With her fourth album « Blown Away », Carrie Underwood has managed to stay true to herself while adding new and arresting ingredients to the mix. Up to now, she'd played it rather safe since her American Idol crowning; the results have been three great country-pop albums that sold in the millions ("Some Hearts", "Carnival Ride" and "Play On"), generated more hit singles than any other American Idol (eleven of which have peaked at the top of the country singles chart), sold-out tours and countless music awards. Clearly, at this point, it was time to take a few chances... and although her fans won't feel estranged while listening to this album, she has risen to the challenge.
As a matter of fact, the album opens up with a string of five songs that have little to do with her past recordings. The lyrics of "Good girl", the debut single, are strikingly similar to those of her smash hit "Cowboy Casanova"; musically, however, it's her hardest-rocking song so far. The pulsating title track and the smoldering "Two Black Cadillacs" feature the kind of storytelling that Carrie is great at, all the while stretching her wings; musically speaking, these two songs don't sound like anything she's done before, laying strings, back vocals and keyboards over melodies that sound like nothing you usually hear on country radio. "See You Again" is a soaring pop-rock ode about holding on to one's most basic beliefs, while "Do You Think About Me?" is a sweet and melodic pop song that would sound great on any top 40 radio. The rest of the album finds Carrie covering more familiar ground, from the lovely country ballads that she excels at ("Forever Changed", "Good in Goodbye", "Thank God for Hometowns", "Wine After Whiskey") to the high-energy stompers ("Cupid's Got A Shotgun", "Leave Love Alone") and melodic, uplifting midtempo numbers ("Who Are You", "One Way Ticket", "Nobody Ever Told You"). Her voice is just as powerful as ever, but she shows great restrain and nuance on some of these songs, to great effect.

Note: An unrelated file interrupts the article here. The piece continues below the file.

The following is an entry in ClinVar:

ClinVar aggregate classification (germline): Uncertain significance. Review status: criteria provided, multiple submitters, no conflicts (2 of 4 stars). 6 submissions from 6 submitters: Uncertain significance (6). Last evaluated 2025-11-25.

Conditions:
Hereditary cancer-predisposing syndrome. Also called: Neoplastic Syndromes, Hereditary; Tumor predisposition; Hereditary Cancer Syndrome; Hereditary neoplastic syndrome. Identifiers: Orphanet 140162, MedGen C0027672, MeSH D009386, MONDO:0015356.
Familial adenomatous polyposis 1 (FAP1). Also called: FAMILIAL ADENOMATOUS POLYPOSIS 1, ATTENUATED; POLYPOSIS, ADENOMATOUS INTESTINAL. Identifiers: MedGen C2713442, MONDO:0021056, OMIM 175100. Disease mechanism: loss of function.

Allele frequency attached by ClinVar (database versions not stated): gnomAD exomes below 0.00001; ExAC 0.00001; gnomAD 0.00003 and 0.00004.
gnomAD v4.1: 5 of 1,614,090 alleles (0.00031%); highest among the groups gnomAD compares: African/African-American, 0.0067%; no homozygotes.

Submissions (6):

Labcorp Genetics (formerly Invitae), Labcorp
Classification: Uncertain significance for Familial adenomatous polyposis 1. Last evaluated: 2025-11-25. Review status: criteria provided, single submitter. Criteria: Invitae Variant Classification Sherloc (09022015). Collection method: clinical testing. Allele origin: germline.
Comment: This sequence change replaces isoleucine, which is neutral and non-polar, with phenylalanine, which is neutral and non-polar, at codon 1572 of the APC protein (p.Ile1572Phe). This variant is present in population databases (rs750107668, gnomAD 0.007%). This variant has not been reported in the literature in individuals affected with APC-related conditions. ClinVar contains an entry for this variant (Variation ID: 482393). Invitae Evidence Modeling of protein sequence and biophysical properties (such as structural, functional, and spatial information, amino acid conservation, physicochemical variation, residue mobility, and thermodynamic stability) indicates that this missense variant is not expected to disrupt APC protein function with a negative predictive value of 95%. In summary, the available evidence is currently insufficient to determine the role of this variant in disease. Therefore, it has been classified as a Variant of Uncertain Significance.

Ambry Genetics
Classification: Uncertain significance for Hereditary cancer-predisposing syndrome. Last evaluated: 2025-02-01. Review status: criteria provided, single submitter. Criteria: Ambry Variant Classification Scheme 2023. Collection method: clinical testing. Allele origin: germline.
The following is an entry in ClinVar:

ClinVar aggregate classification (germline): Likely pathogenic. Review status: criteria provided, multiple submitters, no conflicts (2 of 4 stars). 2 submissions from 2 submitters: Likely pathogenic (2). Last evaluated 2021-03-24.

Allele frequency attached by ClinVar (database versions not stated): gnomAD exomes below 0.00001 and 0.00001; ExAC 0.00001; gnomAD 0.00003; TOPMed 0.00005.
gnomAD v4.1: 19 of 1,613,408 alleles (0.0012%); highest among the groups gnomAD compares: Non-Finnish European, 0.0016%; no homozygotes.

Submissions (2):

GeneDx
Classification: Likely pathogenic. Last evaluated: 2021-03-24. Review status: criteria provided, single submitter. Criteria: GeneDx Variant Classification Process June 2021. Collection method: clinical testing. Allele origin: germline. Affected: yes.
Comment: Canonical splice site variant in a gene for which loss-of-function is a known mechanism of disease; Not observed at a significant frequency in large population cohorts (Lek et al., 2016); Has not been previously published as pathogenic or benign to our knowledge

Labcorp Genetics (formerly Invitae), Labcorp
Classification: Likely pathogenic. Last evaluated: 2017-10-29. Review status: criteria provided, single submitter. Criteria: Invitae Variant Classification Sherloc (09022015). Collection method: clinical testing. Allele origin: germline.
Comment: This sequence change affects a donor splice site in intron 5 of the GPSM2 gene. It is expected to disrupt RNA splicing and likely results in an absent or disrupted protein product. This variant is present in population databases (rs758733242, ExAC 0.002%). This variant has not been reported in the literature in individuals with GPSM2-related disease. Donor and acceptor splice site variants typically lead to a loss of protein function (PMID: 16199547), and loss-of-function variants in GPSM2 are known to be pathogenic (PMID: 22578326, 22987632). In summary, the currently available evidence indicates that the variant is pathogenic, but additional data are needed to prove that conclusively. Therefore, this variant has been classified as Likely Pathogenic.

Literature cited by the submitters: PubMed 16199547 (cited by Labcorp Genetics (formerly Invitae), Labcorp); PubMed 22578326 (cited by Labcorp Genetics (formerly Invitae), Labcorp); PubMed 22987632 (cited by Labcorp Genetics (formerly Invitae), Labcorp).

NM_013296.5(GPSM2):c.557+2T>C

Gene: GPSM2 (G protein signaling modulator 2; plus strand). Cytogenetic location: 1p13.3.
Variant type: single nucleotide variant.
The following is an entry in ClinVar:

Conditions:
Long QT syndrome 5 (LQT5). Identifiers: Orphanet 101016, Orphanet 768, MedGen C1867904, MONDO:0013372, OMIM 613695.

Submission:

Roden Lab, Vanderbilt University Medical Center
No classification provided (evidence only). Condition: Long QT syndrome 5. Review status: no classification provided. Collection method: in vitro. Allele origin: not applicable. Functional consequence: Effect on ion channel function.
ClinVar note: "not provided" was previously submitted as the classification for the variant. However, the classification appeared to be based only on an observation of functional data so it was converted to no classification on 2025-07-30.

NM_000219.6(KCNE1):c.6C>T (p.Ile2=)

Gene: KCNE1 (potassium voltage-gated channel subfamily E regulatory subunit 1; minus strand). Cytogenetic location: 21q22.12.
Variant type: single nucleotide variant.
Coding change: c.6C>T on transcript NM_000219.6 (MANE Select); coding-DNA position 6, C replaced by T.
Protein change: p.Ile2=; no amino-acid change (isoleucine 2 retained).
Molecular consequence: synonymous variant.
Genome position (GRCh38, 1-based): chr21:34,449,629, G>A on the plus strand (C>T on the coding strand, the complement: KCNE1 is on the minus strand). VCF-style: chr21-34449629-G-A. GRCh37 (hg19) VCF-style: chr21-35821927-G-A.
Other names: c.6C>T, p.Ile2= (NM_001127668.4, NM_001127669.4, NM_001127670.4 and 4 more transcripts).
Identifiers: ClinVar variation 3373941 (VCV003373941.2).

Country music purists will probably complain about these songs not sounding "country" enough. While this criticism is certainly valid as far as the opening sequence goes, one has to admit that Carrie's formula was in danger of becoming stale and that she needed to cover new territory to avoid getting stuck in a creative vacuum. Whether or not this goes well with country music radio remains to be seen, but so far so good ("Good Girl" is headed for the top spot of Bilboard's Country Songs chart as I'm writing this review). And although I'll always have a soft spot for the country side of Underwood's music, one can't put her down for taking some chances.
Pop.. Country.. whatever, I am Blown Away- what a cool and special voice - she is value for money within the highly commercial world of music..! More commercial than creative, but a pleasure to listen to..!
Carrie Underwood''s fourth album "'Blown Away"' is rock solid from beginning to end. It is a complete triumph and a huge leap forward for Carrie on all fronts. Vocally, lyrically and creatively, this is the emergence of Carrie Underwood 2.0 - The Artist.
Contained within its 14 diverse tracks are styles ranging from classic country ('Wine After Whiskey', 'Cupid's Got a Shotgun') to calypso ('One Way Ticket') to progressive country ('Blown Away', 'Two Black Cadillacs) all handled with vocal aplomb by Carrie, whose star has never shone brighter.
Previous albums 'Some Hearts', 'Carnival Ride' and 'Play On' are chock full of hits, but some songs seemed a bit too fussed over and formulaic. Many of the lesser cuts had a girlishness about them, with subject matters seemingly pulled from the pages of teen diaries. No more.